Introduction: LitterTrack is an AI based solution that tackles the societal issues of littering, trash accumulation, and failure to recycle. Using the rapidly developing fields of Machine Learning and Computer Vision, and the new cultural staple that is Twitter, LitterTrack takes advantage of security camera footage to detect, track, and log when littering occurs. When a litterbug is caught, the image of the littering offender is posted to a Twitter page. The piece of trash is continuously tracked as long as it remains in the scene, and if it's removed by a "good Samaritan" pedestrian, the tracking stops. This software could be integrated to varying degrees with already installed security cameras positioned in major cities. This program could also be used to flag sections of video, allowing officers and city workers to quickly and efficiently find where litter has been thrown, and appropriately fine the offenders. Additionally, more cameras could be installed to curb littering in areas that are especially hard hit. Littering destroys the beauty of an area, the mindset of the populace, and contributes to both environmental and urban decay. Through the use of cutting edge technology, LitterTrack can transform these modern realities into distant memories.
Three example result videos are provided: example1.mp4, example2.mp4, and example3.mp4. Their original, unannotated videos are also provided, with the names 1.mp4, 2.mp4, and 3.mp4 respectively. Tweets are sent to the page "https://twitter.com/LitterTracker" whenever a litterer is detected. This project falls under the "Environmental Awareness and Sustainability" theme, and was completed by Tim Chinenov, Varun Rao, Theodor Ross, and Steve Sperazza.
Relevance: Garbage is a clear environmental concern, due to it’s impact on natural habitats and human communities. Current solutions involve sending people to search for trash; this process can be both slow and tedious. Individuals do not necessarily know where trash is, and there is no current, realistic method of effectively curbing littering. While some areas have signs that warn of fines, such punishments are not realistically enforceable. An active approach that utilizes the existing camera systems in dense urban environments can be used to remedy the littering problem. The use of Twitter also helps increase awareness of this environmental issue.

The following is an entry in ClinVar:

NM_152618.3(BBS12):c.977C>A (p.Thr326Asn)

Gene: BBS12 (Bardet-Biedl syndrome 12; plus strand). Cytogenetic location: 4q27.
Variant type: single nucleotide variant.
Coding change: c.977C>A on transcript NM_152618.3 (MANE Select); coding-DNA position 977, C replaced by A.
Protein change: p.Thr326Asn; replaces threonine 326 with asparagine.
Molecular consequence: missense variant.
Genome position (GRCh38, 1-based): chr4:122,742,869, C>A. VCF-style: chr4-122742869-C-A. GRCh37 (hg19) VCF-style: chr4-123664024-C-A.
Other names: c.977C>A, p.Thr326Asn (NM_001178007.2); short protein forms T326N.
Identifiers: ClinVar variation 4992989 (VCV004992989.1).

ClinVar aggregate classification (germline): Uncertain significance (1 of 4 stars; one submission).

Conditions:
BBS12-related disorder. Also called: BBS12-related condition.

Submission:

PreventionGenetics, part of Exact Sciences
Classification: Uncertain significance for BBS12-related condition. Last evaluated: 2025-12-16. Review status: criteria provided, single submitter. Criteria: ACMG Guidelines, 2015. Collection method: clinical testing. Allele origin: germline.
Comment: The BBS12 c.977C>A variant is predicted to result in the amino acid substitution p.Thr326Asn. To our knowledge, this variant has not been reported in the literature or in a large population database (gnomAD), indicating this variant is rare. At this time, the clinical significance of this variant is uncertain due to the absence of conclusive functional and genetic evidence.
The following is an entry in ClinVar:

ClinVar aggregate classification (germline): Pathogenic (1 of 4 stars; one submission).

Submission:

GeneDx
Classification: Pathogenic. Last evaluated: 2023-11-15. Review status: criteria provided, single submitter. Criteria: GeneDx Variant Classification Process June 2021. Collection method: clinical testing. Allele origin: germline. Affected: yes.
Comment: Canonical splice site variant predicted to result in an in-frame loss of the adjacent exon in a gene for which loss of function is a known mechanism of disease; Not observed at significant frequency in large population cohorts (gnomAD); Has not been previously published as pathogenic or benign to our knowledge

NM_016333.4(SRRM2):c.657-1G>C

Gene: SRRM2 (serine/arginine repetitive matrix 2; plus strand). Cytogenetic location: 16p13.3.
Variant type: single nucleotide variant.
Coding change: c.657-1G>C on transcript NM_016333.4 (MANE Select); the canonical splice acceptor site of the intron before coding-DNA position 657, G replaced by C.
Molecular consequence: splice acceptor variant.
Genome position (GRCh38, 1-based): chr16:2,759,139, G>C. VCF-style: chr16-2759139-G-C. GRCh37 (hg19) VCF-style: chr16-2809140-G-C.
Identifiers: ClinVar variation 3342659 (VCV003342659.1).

Future Plans: In the long term, we would want to integrate this application with robotic technology. After someone is caught littering, a robot can be dispatched to find the trash and clean it up. At the moment, the Twitter message acts as a placed holder for the robot command.
Litter type detection is also a feature of interest. During the hackathon, we aimed to capture the image of the litter and determine what type of garbage it was (i.e. plastic, paper, or metal). A dataset was found that included images of garbage. Unfortunately, we ran into a roadblock when it came to training a neural network to classify trash. A 80% success rate classifier was developed to differentiate between cardboard and glass. Ideally, the classifier needs to handle more types of trash. In terms of algorithmic improvement, the overall code can be designed to be more robust, handle more littering, and more people. While few modifications need to be made, the current code expects only one user to litter at a time. The code would experience difficulty in a very crowded environment, as well. Further improvements can be made to accommodate more than a few people.